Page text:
Are our Roads ready for Automated Driving?

30 March 2023 – In an interview, US consultant Robert Dingess reports on the extent to which our planet's transport infrastructure is already prepared to pave the way for automated driving. Well-maintained road markings play a key role here.

Mr Dingess, where do we currently stand internationally when it comes to road markings and automated driving?

Robert Dingess: It is increasingly apparent that road markings are the single most important traffic control device in support of vehicle automation. The United States, German, and Japanese governments, are working towards a more harmonized, monitored, and better maintained system of road markings. German and Japanese research efforts are focused on improving simulation modeling by addressing contrast and marking wear, while in the United States, the US Department of Transportation has proposed wider lane marking standards, inclusion of dotted edge lines at exit and entrance ramps and established a minimum retroreflectivity standard to improve highway marking maintenance. Original Equipment Manufacturers (OEM) are trying to use collected sensor data to improve road safety. The Mercedes ROMO project with the Dutch government and General Motors’ Future Roads are examples of private sector initiatives with great potential to improve marking maintenance and roadway safety.

Addressing a better understanding of the requirements placed on road markings. In which parts of the world are standards and specifications for road markings already being pushed forward due to automated driving?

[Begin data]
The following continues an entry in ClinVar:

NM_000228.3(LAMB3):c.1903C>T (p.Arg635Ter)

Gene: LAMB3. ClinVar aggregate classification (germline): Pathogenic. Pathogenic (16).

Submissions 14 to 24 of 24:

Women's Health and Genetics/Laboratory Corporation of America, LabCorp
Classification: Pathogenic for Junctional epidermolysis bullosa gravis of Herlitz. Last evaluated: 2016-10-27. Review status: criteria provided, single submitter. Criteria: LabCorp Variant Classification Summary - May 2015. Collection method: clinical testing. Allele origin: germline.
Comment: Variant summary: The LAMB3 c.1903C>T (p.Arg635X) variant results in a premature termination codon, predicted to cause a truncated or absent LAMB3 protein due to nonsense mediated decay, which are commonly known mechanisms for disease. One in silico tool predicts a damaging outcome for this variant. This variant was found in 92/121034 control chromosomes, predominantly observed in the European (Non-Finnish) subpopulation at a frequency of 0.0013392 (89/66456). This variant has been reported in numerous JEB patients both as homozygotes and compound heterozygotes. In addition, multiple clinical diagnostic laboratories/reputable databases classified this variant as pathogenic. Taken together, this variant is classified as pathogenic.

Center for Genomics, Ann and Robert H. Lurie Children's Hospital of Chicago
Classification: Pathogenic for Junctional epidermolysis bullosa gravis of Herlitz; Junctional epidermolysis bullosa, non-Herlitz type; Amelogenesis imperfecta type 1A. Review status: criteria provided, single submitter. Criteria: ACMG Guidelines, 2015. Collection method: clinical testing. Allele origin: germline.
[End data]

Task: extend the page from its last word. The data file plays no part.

Dingess: If you were to ask government representatives around the world how the respective road network is being prepared for automated driving, you would probably get many different answers. One reason is the legal situation that varies all over the world. Once you leave the realm of SAE Level 2, regulations get confusing. What is clear, however, is that road network reliability and harmonization are key to ensuring that automated systems, whether driver assist or full automation, function safely. For example, a lane-keep system needs to find the edge of the road or lane. What better way to ensure reliable lane edge detection than with well-maintained pavement markings? There is little scientific data to justify changing the roadway specifically to support highly automated systems. Our approach has been to understand the principles of machine vision technologies and propose changes that have already been demonstrated to improve safety for humans.

US consultant Robert Dingess emphasizes the importance of well-maintained road markings for automated driving. Accordingly, SWARCO Road Marking Systems and its partners are conducting targeted research into road marking systems that provide the best possible support for automated driving.

What points do you consider particularly important in these specifications?

Dingess: This is a good question. It is highly dependent on the machine system being used and the activity being automated. The more complex a system is, the further down the road it must be able to see - similar to a human driver. Highly visible markings need to be present to provide system reliability. Markings are required to be uniform, installed, and maintained.